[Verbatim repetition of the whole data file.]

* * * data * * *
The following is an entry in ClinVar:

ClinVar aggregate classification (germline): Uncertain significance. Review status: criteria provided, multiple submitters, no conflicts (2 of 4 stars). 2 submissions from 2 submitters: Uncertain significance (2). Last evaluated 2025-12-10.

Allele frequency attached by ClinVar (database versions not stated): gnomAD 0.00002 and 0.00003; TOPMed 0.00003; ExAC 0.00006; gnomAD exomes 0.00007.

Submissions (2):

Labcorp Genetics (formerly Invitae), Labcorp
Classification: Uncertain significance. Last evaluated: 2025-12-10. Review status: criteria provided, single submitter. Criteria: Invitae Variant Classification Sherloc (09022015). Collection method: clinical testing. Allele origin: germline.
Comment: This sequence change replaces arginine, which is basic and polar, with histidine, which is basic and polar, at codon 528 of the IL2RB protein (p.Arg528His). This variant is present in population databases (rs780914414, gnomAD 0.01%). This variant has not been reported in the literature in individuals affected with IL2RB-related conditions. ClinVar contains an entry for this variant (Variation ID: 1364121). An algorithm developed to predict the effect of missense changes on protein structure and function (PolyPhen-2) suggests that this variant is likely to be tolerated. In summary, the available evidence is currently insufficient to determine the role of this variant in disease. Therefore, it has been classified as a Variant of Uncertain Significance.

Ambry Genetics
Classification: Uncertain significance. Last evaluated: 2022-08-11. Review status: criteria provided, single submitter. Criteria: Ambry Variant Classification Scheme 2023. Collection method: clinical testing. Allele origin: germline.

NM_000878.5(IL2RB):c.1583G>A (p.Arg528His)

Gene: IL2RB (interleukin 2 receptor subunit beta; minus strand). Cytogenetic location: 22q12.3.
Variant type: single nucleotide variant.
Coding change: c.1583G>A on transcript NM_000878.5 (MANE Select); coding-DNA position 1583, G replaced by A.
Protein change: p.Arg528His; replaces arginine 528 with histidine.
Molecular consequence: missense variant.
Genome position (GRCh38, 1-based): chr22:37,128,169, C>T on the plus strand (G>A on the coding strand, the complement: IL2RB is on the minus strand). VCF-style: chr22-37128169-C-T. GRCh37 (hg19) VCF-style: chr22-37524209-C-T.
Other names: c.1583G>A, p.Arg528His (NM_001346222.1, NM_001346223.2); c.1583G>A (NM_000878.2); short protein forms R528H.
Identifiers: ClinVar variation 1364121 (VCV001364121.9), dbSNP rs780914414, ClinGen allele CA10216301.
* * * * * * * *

The following is an entry in ClinVar:

ClinVar aggregate classification (germline): Uncertain significance. Review status: criteria provided, multiple submitters, no conflicts (2 of 4 stars). 2 submissions from 2 submitters: Uncertain significance (2). Last evaluated 2025-12-10.

Allele frequency attached by ClinVar (database versions not stated): gnomAD 0.00002 and 0.00003; TOPMed 0.00003; ExAC 0.00006; gnomAD exomes 0.00007.

Submissions (2):

Labcorp Genetics (formerly Invitae), Labcorp
Classification: Uncertain significance. Last evaluated: 2025-12-10. Review status: criteria provided, single submitter. Criteria: Invitae Variant Classification Sherloc (09022015). Collection method: clinical testing. Allele origin: germline.
Comment: This sequence change replaces arginine, which is basic and polar, with histidine, which is basic and polar, at codon 528 of the IL2RB protein (p.Arg528His). This variant is present in population databases (rs780914414, gnomAD 0.01%). This variant has not been reported in the literature in individuals affected with IL2RB-related conditions. ClinVar contains an entry for this variant (Variation ID: 1364121). An algorithm developed to predict the effect of missense changes on protein structure and function (PolyPhen-2) suggests that this variant is likely to be tolerated. In summary, the available evidence is currently insufficient to determine the role of this variant in disease. Therefore, it has been classified as a Variant of Uncertain Significance.

Ambry Genetics
Classification: Uncertain significance. Last evaluated: 2022-08-11. Review status: criteria provided, single submitter. Criteria: Ambry Variant Classification Scheme 2023. Collection method: clinical testing. Allele origin: germline.

NM_000878.5(IL2RB):c.1583G>A (p.Arg528His)

Gene: IL2RB (interleukin 2 receptor subunit beta; minus strand). Cytogenetic location: 22q12.3.
Variant type: single nucleotide variant.
Coding change: c.1583G>A on transcript NM_000878.5 (MANE Select); coding-DNA position 1583, G replaced by A.
Protein change: p.Arg528His; replaces arginine 528 with histidine.
Molecular consequence: missense variant.
Genome position (GRCh38, 1-based): chr22:37,128,169, C>T on the plus strand (G>A on the coding strand, the complement: IL2RB is on the minus strand). VCF-style: chr22-37128169-C-T. GRCh37 (hg19) VCF-style: chr22-37524209-C-T.
Other names: c.1583G>A, p.Arg528His (NM_001346222.1, NM_001346223.2); c.1583G>A (NM_000878.2); short protein forms R528H.
Identifiers: ClinVar variation 1364121 (VCV001364121.9), dbSNP rs780914414, ClinGen allele CA10216301.